Degu Fact Sheet

Common Name:


Scientific Name:

Octodon degus

Wild Status:

Least Concern


Matorral shrubland





Life Span:

6-8 years


12 inches

Cool Facts:

The genus name Octodon is derived from the fact that degu molars are shaped like a figure-eight.   Degus belong to a group of rodents known as hystriocgnaths, which are distinguished by having their primary jaw musculature pass through the small opening in the skull in front of the eyes.   Degus are able to see certain wavelengths of ultraviolet light that are invisible to humans.   Degus sometimes shed their tails when grabbed by predators, but unlike in lizards this is not a voluntary behavior. Rather than severing the tail, the skin and tufted tip is easily ripped off. The tail does not regenerate degus will often chew off degloved portions off to prevent the risk of infection and further injury.


Degus are small rodents related to chinchillas and guinea pigs. They live in social groups and work together to construct burrows. Their parental care is different from most other rodents, as females will altruistically nurse one another's young and the males are actually involved in rearing the young. A first glance they appear similar to a rat or mouse, but unlike murine rodents degus have furred tails ending in a tufted tip. Unlike many other rodents, degus are diurnal and have well developed vision. Their diet consists of grasses and shrubs, although they are also known to consume their own feces in an act known as coprophagy. This helps the animal to recycle essential nutrients and maintain the health of the digestive system. Degus are unable to process sugar.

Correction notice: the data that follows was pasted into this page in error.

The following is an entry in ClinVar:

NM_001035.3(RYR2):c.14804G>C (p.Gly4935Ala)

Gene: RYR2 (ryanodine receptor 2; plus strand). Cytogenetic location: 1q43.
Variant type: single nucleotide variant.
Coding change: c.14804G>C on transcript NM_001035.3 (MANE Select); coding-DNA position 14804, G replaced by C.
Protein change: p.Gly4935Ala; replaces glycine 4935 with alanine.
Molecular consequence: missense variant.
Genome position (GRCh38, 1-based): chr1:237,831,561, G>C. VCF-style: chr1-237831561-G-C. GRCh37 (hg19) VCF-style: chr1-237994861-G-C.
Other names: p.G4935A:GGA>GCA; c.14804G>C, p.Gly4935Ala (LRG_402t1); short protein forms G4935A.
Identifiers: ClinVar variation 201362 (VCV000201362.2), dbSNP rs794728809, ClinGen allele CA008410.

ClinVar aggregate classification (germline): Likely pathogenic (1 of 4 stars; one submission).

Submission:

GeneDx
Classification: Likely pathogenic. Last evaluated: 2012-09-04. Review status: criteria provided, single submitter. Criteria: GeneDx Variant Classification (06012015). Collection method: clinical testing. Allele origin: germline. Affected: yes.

Taxonomic Breakdown:

Kingdom: Animalia Phylum: Chordata Class: Mammalia Order: Rodentia Family: Octodontidae Genus: Octodon Species: O. degus

Conservation & Helping:

Degus are not endangered or at risk of extinction. They were once used as research animals for studying diabetes. In some states, it is legal to keep degus are pets.

For Teachers and Educators


Keep Exploring Defenders!